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Engineering Maturity Model
Beau Miles is this eclectic Australian filmmaker, who describes himself as, “award winning filmmaker, poly-jobist, speaker, writer, odd.” I really appreciate him for not only his adventures such as planting a tree a minute for 24 hours but also for his storytelling skills. My love of stories and raconteurs is something that I’ve talked about a lot as I think stories are a key part of leadership. More about the importance of stories in a future post. Today, I want to focus on something Beau Miles said in one of his films that resonated with me in terms of engineering organizations. He was talking about why he could build a house and why someone else might not be able to do so. He stated, “It’s all about layering. The reason I can build a house is because I know what goes first, second, third, and fourth…so on and so forth.” I think this is the same thing with great engineering organizations, it’s all about layering, knowing what goes first, second, third, and fourth. Kind of a maturity model.
There are of course already a number of maturity models out there, the most widely known being the Capability Maturity Model (CMM) from Carnegie Mellon’s Software Engineering Institute (SEI). These models, and the CMM in particular, are tools that assess the current state of an organization and help figure out what capabilities the team needs to acquire next in order to continue to improve their performance. As Martin Fowler points out, “Most people I know in the software world treat maturity models with an inherent feeling of disdain…The first problem was the CMM was very much associated with a document-heavy, plan-driven culture…But the more serious problem with the CMM was the corruption of its core value by certification.” I’m certainly not advocating heavy documentation nor certification. I think these layers should be used only as guidelines. They also aren’t stages in that you’re never really finished with any of them but you do need to have the ones at the base stronger and more developed than the ones further up or else you are certain to run into problems.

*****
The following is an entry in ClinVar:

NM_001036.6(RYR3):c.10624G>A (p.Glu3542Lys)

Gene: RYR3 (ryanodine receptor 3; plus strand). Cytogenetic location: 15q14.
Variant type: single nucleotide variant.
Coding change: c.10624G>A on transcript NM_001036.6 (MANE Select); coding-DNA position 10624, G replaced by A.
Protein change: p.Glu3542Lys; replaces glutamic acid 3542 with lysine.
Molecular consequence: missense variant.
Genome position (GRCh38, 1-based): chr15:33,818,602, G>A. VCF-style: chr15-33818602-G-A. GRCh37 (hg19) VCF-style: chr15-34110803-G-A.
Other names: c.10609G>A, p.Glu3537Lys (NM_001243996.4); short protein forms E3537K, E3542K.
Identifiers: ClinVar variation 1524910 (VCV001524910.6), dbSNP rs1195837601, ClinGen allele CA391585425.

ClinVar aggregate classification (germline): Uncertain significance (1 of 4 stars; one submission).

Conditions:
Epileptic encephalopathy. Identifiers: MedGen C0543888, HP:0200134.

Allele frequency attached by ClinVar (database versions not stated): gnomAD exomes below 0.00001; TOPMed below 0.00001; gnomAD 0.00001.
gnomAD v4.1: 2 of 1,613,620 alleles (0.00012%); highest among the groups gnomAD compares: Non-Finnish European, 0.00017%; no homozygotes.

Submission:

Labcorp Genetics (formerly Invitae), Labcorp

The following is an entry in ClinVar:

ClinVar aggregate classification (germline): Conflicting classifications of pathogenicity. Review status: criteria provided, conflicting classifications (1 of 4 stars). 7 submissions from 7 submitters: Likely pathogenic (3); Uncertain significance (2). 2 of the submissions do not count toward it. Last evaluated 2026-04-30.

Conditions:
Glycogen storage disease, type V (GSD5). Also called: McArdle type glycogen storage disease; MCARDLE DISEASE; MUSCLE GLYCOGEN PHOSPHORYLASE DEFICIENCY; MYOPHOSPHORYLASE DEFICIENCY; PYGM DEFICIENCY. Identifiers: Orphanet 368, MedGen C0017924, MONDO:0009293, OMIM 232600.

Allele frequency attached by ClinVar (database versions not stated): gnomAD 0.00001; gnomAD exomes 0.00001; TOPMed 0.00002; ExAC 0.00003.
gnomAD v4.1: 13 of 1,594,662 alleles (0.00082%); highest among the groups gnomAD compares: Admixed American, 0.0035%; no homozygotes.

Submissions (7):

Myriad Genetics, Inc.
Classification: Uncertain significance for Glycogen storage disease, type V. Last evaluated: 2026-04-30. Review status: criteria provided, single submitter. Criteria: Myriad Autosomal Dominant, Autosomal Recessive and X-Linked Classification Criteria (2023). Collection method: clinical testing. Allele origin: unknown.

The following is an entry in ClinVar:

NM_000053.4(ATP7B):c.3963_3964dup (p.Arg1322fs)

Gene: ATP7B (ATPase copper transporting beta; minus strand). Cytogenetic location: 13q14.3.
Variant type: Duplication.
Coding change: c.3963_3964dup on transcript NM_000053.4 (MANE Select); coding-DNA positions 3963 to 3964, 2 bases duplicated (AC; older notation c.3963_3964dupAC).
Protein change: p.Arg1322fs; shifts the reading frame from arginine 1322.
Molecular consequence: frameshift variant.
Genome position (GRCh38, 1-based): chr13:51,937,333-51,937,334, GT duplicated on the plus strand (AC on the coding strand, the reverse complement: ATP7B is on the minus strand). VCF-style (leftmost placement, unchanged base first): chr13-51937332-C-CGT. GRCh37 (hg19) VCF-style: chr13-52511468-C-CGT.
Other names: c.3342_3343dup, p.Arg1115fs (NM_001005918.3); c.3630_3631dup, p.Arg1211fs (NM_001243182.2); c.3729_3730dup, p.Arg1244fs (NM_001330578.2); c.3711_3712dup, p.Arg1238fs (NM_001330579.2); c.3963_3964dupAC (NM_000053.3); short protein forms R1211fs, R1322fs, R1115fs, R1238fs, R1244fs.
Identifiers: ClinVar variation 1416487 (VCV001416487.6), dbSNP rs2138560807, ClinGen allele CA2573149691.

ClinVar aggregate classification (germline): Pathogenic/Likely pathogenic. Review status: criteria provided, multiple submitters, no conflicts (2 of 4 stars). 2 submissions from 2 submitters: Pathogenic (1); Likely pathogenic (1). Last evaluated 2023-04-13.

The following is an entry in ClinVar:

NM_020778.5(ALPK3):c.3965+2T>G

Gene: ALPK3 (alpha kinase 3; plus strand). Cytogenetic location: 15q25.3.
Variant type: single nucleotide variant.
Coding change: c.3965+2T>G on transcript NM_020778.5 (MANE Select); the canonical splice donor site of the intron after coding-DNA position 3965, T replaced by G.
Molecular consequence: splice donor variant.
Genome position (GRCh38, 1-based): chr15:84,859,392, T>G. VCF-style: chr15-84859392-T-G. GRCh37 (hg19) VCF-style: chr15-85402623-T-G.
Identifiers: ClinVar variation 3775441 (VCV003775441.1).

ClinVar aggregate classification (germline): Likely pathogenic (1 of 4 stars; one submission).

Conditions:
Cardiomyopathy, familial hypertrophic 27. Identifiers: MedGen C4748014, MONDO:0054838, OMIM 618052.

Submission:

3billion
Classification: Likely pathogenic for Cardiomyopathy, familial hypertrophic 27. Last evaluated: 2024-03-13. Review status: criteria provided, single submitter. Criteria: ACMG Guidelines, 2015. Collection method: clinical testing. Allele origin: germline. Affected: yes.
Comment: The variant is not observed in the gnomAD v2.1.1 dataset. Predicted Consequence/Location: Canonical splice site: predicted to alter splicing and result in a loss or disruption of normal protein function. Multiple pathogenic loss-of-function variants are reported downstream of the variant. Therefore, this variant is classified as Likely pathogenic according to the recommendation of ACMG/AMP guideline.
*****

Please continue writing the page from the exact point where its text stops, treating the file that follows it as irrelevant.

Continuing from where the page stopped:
The base of the layers is infrastructure and your deployment pipeline. You need to be able to quickly and securely deploy code into a stable environment. Preferably this is a continuous integration/continuous delivery/deployment (CI/CD) pipeline. This is pretty self-evident but what might not be is that you need to keep investing in this area as you grow and mature. You will eventually limit your ability to improve in areas above this if you don’t keep investing. However, you also shouldn’t over invest in this area too early. Doing so is a waste of energy and money.
The next layer is observability and telemetry. I call these out separately because to me they are different but equally important. Telemetry is the ability to collect data such as logs and traces. Great telemetry tooling offers robust data collection and standardization. Observability is the ability to understand or to make meaning from this data through analysis and visualization. After you have the ability to quickly deploy code into a secure and stable infrastructure, you need to be able to detect if and what you broke with your latest deployment. It is shocking how many companies can go weeks or months without knowing if they broke something for their customers with the latest changes that they or a third party made.
The next layer is experimentation. As I wrote a few weeks ago, research shows that it is not uncommon for experiment success rates to be less than 50% at companies like Amazon and Microsoft. If your organization is as good as some of these very sophisticated product development teams, you are making things better for your customers only about half the time. Without a solid experimentation layer, you have no idea which 50% is making things better and which 50% is making things worse.
The last layer is product development. This is the layer that you need to focus on building empowered, cross-functional teams that have all the skills they need to ideate, design, test, deploy, analyze, and support product features. Stick to principles over process in this layer. The product teams should be assigned customer outcomes that they are responsible for improving and given the boundaries and constraints within which they must operate. These include constraints like headcount and even parts of the site.
While I do think of this kind of like a maturity model, they are not stages that one achieves and moves on from. These are areas that one must keep returning to and keep investing in, always from the bottom up. Getting over your skis and investing too much in the top, which is very tempting for startups, is fraught. Too many product development teams without continued investment in the infrastructure or deployment pipeline can slow everyone down, proving Brooks’s Law. The important task for Engineering leaders is to determine when and how much investment gets made into each of these layers.